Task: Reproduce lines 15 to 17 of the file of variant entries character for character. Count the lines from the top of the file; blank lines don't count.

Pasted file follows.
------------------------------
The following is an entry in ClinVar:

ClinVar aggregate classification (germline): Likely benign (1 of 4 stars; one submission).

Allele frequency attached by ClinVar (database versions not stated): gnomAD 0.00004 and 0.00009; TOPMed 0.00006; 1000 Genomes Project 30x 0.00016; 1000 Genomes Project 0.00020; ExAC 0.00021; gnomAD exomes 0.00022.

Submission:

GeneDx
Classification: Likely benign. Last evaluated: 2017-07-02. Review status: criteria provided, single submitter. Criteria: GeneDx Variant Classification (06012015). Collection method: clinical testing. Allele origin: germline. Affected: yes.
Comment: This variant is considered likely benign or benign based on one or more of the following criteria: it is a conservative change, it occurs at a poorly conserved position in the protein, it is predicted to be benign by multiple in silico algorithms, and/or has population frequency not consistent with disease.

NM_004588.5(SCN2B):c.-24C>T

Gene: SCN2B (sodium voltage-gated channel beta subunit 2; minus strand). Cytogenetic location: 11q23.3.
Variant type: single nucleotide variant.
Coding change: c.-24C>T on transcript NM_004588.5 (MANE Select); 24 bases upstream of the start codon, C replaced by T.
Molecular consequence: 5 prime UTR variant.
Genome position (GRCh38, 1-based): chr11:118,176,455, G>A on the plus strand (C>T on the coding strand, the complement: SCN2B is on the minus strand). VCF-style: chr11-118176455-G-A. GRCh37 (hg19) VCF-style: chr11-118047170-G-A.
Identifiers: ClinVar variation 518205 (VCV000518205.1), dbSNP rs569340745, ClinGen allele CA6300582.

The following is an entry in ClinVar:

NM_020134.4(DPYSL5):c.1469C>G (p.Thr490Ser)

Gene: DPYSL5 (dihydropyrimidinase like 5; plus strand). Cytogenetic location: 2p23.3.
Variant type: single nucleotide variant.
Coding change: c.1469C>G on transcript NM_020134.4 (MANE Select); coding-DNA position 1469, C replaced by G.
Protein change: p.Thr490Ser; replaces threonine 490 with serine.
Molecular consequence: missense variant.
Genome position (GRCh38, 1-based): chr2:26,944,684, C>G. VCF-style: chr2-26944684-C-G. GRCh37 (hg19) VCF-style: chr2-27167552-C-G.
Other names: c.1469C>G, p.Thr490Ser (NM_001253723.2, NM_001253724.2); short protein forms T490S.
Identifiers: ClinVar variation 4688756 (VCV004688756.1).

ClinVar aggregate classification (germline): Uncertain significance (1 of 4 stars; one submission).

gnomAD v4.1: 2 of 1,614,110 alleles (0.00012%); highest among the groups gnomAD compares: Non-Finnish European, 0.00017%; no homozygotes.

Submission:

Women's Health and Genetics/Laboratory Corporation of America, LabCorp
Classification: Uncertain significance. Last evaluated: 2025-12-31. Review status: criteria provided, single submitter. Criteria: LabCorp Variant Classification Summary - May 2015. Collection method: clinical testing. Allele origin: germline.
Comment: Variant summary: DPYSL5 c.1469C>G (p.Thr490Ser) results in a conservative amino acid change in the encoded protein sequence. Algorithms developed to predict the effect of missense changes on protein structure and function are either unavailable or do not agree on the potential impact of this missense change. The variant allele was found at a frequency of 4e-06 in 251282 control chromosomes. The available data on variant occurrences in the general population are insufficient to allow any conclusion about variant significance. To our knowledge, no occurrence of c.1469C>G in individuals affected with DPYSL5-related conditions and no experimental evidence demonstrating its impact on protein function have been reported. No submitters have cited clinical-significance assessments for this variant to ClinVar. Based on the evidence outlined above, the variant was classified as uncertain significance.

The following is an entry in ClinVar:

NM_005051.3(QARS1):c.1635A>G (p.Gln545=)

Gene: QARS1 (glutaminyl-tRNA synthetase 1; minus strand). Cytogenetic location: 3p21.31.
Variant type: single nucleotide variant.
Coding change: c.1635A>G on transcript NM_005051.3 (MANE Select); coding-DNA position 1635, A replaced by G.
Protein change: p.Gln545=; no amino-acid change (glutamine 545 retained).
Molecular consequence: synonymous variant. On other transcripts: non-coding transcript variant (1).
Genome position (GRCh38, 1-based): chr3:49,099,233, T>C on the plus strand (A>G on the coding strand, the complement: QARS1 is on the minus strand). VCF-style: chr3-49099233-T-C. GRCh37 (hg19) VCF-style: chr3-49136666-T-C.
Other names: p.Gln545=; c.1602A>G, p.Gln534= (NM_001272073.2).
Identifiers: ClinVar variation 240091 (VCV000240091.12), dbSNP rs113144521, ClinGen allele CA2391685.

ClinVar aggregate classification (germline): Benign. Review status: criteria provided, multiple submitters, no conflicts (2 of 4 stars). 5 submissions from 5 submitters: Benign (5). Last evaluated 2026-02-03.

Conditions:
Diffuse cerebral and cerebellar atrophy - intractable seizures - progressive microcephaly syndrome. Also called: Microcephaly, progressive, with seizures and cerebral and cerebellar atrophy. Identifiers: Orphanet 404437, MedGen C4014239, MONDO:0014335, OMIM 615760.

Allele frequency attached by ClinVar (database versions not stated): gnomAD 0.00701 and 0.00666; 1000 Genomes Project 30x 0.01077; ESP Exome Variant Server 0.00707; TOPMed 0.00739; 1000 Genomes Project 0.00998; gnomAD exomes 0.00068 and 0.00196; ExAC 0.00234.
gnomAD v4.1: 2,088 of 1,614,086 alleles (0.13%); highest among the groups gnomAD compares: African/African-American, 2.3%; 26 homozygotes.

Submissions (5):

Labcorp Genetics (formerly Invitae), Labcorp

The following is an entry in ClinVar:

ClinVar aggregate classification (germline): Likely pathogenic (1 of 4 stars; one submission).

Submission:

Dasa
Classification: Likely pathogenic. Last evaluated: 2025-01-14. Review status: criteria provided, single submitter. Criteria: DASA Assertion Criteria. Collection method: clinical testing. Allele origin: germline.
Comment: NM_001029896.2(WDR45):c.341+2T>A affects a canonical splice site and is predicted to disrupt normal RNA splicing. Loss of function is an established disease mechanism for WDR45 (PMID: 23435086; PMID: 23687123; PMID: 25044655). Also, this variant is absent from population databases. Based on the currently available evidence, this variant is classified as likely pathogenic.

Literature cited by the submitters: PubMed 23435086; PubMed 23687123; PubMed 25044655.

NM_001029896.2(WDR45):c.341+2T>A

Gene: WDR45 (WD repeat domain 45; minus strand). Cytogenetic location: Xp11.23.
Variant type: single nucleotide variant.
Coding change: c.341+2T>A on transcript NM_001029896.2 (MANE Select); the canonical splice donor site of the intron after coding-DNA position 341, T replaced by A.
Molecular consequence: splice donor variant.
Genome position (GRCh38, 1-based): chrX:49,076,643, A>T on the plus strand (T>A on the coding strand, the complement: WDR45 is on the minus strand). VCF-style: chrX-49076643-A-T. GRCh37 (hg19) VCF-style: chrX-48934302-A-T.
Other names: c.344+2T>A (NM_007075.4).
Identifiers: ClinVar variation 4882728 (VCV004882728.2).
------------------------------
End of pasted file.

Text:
The following is an entry in ClinVar:

NM_020134.4(DPYSL5):c.1469C>G (p.Thr490Ser)

Gene: DPYSL5 (dihydropyrimidinase like 5; plus strand). Cytogenetic location: 2p23.3.